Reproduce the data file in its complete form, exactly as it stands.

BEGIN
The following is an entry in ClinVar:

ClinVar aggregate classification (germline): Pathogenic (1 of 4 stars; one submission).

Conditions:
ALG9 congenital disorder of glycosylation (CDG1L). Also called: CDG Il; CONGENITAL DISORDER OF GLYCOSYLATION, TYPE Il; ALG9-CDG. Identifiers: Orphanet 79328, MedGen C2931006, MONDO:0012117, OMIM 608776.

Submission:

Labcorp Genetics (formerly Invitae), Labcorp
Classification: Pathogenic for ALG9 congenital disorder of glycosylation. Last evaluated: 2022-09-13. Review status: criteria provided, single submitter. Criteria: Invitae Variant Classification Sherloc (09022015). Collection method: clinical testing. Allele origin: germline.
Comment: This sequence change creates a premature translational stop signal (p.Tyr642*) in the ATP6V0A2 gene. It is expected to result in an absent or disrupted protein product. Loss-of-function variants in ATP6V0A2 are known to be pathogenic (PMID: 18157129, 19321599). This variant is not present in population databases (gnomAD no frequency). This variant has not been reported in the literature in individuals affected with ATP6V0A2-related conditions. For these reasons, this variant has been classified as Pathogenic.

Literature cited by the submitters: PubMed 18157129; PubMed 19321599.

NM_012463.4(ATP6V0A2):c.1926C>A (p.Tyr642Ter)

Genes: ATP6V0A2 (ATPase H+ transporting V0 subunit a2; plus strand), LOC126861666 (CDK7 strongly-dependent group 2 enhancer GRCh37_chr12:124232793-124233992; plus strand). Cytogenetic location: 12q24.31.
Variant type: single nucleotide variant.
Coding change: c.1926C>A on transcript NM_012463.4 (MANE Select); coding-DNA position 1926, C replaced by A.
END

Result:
The following is an entry in ClinVar:

ClinVar aggregate classification (germline): Pathogenic (1 of 4 stars; one submission).

Conditions:
ALG9 congenital disorder of glycosylation (CDG1L). Also called: CDG Il; CONGENITAL DISORDER OF GLYCOSYLATION, TYPE Il; ALG9-CDG. Identifiers: Orphanet 79328, MedGen C2931006, MONDO:0012117, OMIM 608776.

Submission:

Labcorp Genetics (formerly Invitae), Labcorp
Classification: Pathogenic for ALG9 congenital disorder of glycosylation. Last evaluated: 2022-09-13. Review status: criteria provided, single submitter. Criteria: Invitae Variant Classification Sherloc (09022015). Collection method: clinical testing. Allele origin: germline.
Comment: This sequence change creates a premature translational stop signal (p.Tyr642*) in the ATP6V0A2 gene. It is expected to result in an absent or disrupted protein product. Loss-of-function variants in ATP6V0A2 are known to be pathogenic (PMID: 18157129, 19321599). This variant is not present in population databases (gnomAD no frequency). This variant has not been reported in the literature in individuals affected with ATP6V0A2-related conditions. For these reasons, this variant has been classified as Pathogenic.

Literature cited by the submitters: PubMed 18157129; PubMed 19321599.

NM_012463.4(ATP6V0A2):c.1926C>A (p.Tyr642Ter)

Genes: ATP6V0A2 (ATPase H+ transporting V0 subunit a2; plus strand), LOC126861666 (CDK7 strongly-dependent group 2 enhancer GRCh37_chr12:124232793-124233992; plus strand). Cytogenetic location: 12q24.31.
Variant type: single nucleotide variant.
Coding change: c.1926C>A on transcript NM_012463.4 (MANE Select); coding-DNA position 1926, C replaced by A.